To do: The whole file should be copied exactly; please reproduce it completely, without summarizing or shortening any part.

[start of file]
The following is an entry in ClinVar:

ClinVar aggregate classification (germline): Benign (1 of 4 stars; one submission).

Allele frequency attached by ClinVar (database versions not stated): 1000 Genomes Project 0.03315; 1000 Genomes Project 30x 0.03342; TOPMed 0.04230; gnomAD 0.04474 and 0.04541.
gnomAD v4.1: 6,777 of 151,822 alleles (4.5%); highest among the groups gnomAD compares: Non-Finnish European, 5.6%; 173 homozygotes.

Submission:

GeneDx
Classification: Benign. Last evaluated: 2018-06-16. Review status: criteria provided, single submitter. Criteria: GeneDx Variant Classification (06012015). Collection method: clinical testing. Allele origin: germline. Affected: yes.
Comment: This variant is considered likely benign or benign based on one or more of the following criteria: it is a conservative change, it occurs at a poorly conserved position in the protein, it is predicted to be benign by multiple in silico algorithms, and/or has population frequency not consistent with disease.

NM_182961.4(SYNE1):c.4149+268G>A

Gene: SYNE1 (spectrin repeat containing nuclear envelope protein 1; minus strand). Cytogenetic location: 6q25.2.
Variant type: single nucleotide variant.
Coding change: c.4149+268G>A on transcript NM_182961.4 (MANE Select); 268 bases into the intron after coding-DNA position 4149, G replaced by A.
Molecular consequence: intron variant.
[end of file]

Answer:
The following is an entry in ClinVar:

ClinVar aggregate classification (germline): Benign (1 of 4 stars; one submission).

Allele frequency attached by ClinVar (database versions not stated): 1000 Genomes Project 0.03315; 1000 Genomes Project 30x 0.03342; TOPMed 0.04230; gnomAD 0.04474 and 0.04541.
gnomAD v4.1: 6,777 of 151,822 alleles (4.5%); highest among the groups gnomAD compares: Non-Finnish European, 5.6%; 173 homozygotes.

Submission:

GeneDx
Classification: Benign. Last evaluated: 2018-06-16. Review status: criteria provided, single submitter. Criteria: GeneDx Variant Classification (06012015). Collection method: clinical testing. Allele origin: germline. Affected: yes.
Comment: This variant is considered likely benign or benign based on one or more of the following criteria: it is a conservative change, it occurs at a poorly conserved position in the protein, it is predicted to be benign by multiple in silico algorithms, and/or has population frequency not consistent with disease.

NM_182961.4(SYNE1):c.4149+268G>A

Gene: SYNE1 (spectrin repeat containing nuclear envelope protein 1; minus strand). Cytogenetic location: 6q25.2.
Variant type: single nucleotide variant.
Coding change: c.4149+268G>A on transcript NM_182961.4 (MANE Select); 268 bases into the intron after coding-DNA position 4149, G replaced by A.
Molecular consequence: intron variant.